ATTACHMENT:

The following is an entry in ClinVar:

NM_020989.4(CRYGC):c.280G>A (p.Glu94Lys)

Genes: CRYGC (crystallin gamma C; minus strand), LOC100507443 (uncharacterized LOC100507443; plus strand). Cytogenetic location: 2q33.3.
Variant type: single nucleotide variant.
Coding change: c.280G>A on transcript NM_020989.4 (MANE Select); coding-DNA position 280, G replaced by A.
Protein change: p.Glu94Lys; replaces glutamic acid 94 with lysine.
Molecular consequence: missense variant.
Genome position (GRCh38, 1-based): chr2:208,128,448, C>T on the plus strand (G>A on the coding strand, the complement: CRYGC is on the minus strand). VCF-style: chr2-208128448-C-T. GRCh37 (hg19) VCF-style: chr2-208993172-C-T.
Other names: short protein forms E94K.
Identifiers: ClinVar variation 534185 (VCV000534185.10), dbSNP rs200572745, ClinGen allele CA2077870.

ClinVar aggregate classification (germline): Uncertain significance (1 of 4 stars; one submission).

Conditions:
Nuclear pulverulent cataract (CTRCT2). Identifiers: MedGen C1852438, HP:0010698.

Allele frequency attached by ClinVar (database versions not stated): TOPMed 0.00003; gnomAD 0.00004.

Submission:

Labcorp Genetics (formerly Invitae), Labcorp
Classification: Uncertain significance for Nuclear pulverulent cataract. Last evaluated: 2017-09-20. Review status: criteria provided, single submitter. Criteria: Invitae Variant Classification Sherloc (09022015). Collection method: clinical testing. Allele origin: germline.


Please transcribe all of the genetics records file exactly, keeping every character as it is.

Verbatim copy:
The following is an entry in ClinVar:

NM_020989.4(CRYGC):c.280G>A (p.Glu94Lys)

Genes: CRYGC (crystallin gamma C; minus strand), LOC100507443 (uncharacterized LOC100507443; plus strand). Cytogenetic location: 2q33.3.
Variant type: single nucleotide variant.
Coding change: c.280G>A on transcript NM_020989.4 (MANE Select); coding-DNA position 280, G replaced by A.
Protein change: p.Glu94Lys; replaces glutamic acid 94 with lysine.
Molecular consequence: missense variant.
Genome position (GRCh38, 1-based): chr2:208,128,448, C>T on the plus strand (G>A on the coding strand, the complement: CRYGC is on the minus strand). VCF-style: chr2-208128448-C-T. GRCh37 (hg19) VCF-style: chr2-208993172-C-T.
Other names: short protein forms E94K.
Identifiers: ClinVar variation 534185 (VCV000534185.10), dbSNP rs200572745, ClinGen allele CA2077870.

ClinVar aggregate classification (germline): Uncertain significance (1 of 4 stars; one submission).

Conditions:
Nuclear pulverulent cataract (CTRCT2). Identifiers: MedGen C1852438, HP:0010698.

Allele frequency attached by ClinVar (database versions not stated): TOPMed 0.00003; gnomAD 0.00004.

Submission:

Labcorp Genetics (formerly Invitae), Labcorp
Classification: Uncertain significance for Nuclear pulverulent cataract. Last evaluated: 2017-09-20. Review status: criteria provided, single submitter. Criteria: Invitae Variant Classification Sherloc (09022015). Collection method: clinical testing. Allele origin: germline.